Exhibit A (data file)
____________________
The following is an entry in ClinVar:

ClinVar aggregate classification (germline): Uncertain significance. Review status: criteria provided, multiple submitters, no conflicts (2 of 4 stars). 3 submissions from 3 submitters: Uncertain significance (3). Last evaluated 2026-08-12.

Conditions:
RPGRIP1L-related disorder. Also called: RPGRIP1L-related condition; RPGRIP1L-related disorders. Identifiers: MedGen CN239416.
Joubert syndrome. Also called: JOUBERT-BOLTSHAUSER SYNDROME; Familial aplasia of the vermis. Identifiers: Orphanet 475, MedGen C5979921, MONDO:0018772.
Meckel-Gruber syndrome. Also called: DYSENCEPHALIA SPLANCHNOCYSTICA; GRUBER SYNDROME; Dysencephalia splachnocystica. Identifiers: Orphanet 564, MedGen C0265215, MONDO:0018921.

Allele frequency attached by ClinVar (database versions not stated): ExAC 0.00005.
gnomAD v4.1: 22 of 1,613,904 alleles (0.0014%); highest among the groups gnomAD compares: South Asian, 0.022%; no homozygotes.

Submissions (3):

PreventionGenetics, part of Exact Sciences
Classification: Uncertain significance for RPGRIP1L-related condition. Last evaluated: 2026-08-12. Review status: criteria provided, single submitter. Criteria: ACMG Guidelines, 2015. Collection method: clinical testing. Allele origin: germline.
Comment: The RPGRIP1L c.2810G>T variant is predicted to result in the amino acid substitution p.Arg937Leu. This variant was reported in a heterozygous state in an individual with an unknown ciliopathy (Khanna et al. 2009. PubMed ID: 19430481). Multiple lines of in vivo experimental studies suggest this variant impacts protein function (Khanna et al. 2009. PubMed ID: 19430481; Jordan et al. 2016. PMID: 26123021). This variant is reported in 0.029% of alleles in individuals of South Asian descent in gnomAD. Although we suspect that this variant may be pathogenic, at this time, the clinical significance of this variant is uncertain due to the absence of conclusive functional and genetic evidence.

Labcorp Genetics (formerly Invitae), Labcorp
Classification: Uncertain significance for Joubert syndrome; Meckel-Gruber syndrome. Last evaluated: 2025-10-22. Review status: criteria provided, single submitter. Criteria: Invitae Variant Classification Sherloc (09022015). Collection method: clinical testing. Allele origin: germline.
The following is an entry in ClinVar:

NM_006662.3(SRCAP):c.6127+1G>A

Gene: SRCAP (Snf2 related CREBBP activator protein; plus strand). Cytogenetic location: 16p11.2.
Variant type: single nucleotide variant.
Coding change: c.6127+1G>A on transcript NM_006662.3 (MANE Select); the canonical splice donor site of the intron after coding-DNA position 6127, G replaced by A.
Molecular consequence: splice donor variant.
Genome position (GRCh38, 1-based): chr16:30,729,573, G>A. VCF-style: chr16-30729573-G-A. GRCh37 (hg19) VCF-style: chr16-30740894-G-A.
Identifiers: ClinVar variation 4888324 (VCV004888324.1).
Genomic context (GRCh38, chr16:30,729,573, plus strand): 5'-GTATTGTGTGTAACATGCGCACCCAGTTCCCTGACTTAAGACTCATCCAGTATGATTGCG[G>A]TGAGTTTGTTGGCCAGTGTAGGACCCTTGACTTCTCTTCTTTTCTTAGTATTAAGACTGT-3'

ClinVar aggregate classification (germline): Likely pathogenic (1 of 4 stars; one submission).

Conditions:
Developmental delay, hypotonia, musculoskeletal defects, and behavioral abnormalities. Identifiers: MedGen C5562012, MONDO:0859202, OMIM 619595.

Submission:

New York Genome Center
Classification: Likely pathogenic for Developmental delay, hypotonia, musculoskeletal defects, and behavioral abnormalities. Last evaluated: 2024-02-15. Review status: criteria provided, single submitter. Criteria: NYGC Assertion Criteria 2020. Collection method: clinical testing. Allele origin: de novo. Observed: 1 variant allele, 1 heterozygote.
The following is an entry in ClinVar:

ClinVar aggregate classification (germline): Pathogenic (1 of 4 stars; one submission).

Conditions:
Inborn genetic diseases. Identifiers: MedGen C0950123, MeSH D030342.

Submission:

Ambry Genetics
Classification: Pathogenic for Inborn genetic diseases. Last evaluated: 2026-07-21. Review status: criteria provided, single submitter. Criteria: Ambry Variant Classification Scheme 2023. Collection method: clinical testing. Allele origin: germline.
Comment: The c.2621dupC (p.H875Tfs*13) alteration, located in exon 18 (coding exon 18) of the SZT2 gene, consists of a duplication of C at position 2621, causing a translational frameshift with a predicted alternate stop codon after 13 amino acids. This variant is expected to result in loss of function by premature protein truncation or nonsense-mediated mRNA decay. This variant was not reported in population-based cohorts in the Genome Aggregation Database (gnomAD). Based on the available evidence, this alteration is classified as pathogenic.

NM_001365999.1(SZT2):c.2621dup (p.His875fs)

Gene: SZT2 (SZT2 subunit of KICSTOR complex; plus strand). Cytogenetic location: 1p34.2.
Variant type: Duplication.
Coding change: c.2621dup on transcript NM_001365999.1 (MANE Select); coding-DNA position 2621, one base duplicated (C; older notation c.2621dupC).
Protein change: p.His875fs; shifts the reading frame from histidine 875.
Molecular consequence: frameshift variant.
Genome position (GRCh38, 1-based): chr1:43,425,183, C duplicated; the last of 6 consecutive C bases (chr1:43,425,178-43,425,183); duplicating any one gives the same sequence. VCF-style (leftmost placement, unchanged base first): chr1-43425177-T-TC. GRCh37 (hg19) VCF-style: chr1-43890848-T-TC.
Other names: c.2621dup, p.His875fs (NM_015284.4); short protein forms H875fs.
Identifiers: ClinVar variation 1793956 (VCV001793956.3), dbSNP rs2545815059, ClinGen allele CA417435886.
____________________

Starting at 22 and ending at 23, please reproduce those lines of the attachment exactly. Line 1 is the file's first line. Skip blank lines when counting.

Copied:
Identifiers: ClinVar variation 4888324 (VCV004888324.1).
Genomic context (GRCh38, chr16:30,729,573, plus strand): 5'-GTATTGTGTGTAACATGCGCACCCAGTTCCCTGACTTAAGACTCATCCAGTATGATTGCG[G>A]TGAGTTTGTTGGCCAGTGTAGGACCCTTGACTTCTCTTCTTTTCTTAGTATTAAGACTGT-3'